The law on Operative and Investigation Activity allows law enforcement agencies to use eavesdropping, wiretapping, accessing computer systems and the use of spy software (Articles 7, 14). The law requires a court permission for investigators to use these techniques. In urgent cases, investigators may act without a court permission but later shall inform a court and seek permission.
The Criminal Procedure Code protects a citizen’s right to privacy during a criminal investigation and states that there should be no arbitrary and illegal interference in the private lives of others (Article 7). Private data is protected, and a person whose rights were violated by illegally disclosing private information has a right to be compensated for damages. For infiltrating a computer or data storage, investigators require a court permission (the court has to decide within 24 hours).
The court order granting permission to access a suspect’s computer should define the type of communication service used, the timeframe, the user's communication identity, postal or geographic address, telephone and other access number, billing and payment information any other information concerning the location of the installation of communication equipment (Article 136).
The prosecutor also has to obtain a court order granting permission to monitor a suspect’s internet traffic and electronic communication. Telecommunication providers are obliged to cooperate with the investigation and provide the necessary support (Article 137). In case of urgent necessity, the investigative activity may be conducted without court order, however, the prosecutor has to inform the judge about any measures taken and submit the investigation’s materials within 24 hours (Article 112 (5)).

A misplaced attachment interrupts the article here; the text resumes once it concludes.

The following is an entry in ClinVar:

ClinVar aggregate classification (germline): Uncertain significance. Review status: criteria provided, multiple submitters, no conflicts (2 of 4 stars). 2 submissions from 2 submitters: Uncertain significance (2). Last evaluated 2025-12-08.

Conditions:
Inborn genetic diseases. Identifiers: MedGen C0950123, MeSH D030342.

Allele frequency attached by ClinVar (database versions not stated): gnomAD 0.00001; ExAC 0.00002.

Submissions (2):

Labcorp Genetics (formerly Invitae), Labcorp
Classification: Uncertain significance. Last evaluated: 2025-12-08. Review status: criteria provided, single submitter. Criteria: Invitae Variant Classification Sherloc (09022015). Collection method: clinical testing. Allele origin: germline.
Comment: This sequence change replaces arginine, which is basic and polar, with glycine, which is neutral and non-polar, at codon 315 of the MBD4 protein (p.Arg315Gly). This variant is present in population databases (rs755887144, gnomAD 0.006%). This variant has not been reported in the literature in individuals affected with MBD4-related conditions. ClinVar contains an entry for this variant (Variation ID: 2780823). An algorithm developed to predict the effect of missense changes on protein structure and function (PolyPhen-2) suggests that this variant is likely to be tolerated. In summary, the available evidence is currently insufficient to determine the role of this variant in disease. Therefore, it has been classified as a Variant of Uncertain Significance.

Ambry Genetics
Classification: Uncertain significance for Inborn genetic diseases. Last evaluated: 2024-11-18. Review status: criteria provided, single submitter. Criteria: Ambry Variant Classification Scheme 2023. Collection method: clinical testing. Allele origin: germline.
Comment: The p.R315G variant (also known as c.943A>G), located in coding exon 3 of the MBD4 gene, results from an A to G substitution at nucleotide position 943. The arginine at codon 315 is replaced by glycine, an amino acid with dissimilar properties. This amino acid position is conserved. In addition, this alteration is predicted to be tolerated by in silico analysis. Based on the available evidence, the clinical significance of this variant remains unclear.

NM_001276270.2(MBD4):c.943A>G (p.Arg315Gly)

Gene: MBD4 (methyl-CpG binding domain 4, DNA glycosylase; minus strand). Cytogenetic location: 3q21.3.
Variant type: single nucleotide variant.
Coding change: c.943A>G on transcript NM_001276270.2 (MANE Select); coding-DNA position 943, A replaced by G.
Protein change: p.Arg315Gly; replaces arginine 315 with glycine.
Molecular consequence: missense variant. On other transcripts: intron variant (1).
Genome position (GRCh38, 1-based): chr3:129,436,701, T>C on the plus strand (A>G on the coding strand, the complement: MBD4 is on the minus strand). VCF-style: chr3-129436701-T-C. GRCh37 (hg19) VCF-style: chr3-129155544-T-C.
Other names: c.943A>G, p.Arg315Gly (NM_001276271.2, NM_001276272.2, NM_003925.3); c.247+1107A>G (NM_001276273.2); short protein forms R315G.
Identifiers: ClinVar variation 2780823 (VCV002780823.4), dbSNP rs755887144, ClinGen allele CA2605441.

The Criminal Code of Georgia protects the private life of the persons including the secrecy of the private conversations, correspondence and communication. The illegal obtaining, storing or dissemination of personal or family secrets is punishable, as is the illegal interception of private conversation or disclosure of the information (Articles 157, 158). The unauthorized disclosure of the personal correspondence, including phone conversations, which has been received and/or transmitted through technical means is also illegal (Article 159).
The Law on Electronic Communication provides protection for secrecy of electronically transmitted information which can only be restricted under certain conditions. Communication data is considered the user’s property. The law also highlights that individuals working in telecommunications companies have to protect the privacy of the company’s customers and their information (Article 8).
The European approach to data surveillance
The European Union’s Data Retention Directive requires all 27 member states to store citizens’ telecommunications data for at least six but no longer than 24 months. Police and security services are able to request details including IP addresses, the senders and recipients of emails, the time and location of users and details about phone calls and text messages sent and received. However, a court permission is required for authorities to obtain such information from telecom operators.
The directive applies to traffic and location data that is necessary to identify users but it does not apply to the content of electronic communication. Nonetheless, even this information may reveal a lot about a citizen’s private life, as this visualization of communications data that a German member of Parliament obtained from his mobile phone operator highlights.
The EU Data Retention Directive has been sharply criticised by human rights and privacy activists for undermining people’s right to privacy and thus the concept of a free society. Critics argue that the rules also disrupt the activities of reporters, lawyers, politically active citizens and business people who can no longer ensure the protection of sources they communicate with electronically and use electronic communication to conduct activities that rely on discretion.
In Germany, the Federal Constitutional Court has declared part of the data retention legislation as unconstitutional; in several other countries courts have yet to rule on this issue.
The G-MEDIA program is made possible by support from the American people through USAID. The content and opinions expressed herein are those of Transparency International Georgia and do not reflect the views of the U.S. Government, USAID or IREX.